Your Memories On

I don’t use Facebook, much. If this had been, say, a year or so ago, I would’ve told you that I didn’t use it at all, because that was before I’d had to sign in daily for work reasons — suddenly, I was one of the people responsible for Popverse’s Facebook presence! — but, even with those daily visits, I find myself keeping to myself when it comes to personal business. I don’t post on there, and while I quietly, silently peruse the feed of friends and former friends telling me what they’re up to and what they’re watching, eating, or complaining about, I don’t even hit the Like or Comment buttons to let them know I’m out there. I’m a ghost.

For a long time, that’s because I was on Twitter instead; that was my chosen social media, up until… a year ago? Perhaps a little more? I pulled away from that slightly when Elon Musk bought the site, and then continued to step even further out the door every day since. Today, I’m barely there except for, again, work reasons. But even those seem less and less worthwhile, as Twitter (which is now, officially, “X” as of a few weeks back, redirecting entirely and signing everyone out in the process) becomes more and more noise and no signal, just bots and right wing idiots filling up the feed and twisting algorithms for whatever fucking purpose seemed like an idea at the time.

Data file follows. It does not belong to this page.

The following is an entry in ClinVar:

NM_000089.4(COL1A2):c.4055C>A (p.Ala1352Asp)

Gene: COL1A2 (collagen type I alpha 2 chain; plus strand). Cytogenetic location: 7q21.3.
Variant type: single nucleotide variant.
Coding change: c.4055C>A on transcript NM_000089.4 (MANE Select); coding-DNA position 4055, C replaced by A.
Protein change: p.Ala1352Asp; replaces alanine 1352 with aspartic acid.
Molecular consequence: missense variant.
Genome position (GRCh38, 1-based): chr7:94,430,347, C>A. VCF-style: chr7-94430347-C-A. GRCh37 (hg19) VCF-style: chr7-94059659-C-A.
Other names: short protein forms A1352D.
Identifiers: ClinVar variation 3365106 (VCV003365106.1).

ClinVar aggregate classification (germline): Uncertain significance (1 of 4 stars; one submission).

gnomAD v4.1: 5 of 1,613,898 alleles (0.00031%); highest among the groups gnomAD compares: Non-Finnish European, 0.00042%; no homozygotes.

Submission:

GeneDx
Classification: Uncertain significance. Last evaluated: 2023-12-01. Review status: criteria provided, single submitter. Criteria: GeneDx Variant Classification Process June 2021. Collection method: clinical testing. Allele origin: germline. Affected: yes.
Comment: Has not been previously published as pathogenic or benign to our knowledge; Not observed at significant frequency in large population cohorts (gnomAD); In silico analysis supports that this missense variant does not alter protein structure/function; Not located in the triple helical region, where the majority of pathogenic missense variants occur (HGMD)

Back to Facebook, though. I stopped posting there at some point because, in the marriage I was in at the time, Facebook belonged to my wife while Twitter was “mine.” It’s funny to think about that now; an early division of labor and digital assets years before we split. It made it easier when we did split, though, because it wasn’t as if we’d be tripping over each other. I remember, when I changed my status to “divorced,” the system asked me if I wanted to mute her posts to save myself from pain. There’s some kind of Black Mirror-esque irony there, if I’d wanted to look for it.

Facebook still feels very “not for me,” which is funny to consider when it offers me alerts with titles like “Your Memories on Facebook” on a daily basis. I have no memories on Facebook — not real ones, anyway, not meaningful ones or anything that actually connects me to the platform in a manner that I’d find myself missing it if it disappeared. Instead, when I click on those alerts, all I see are memes or posts without context from more than a decade ago, feeling like radio signals out of another life.

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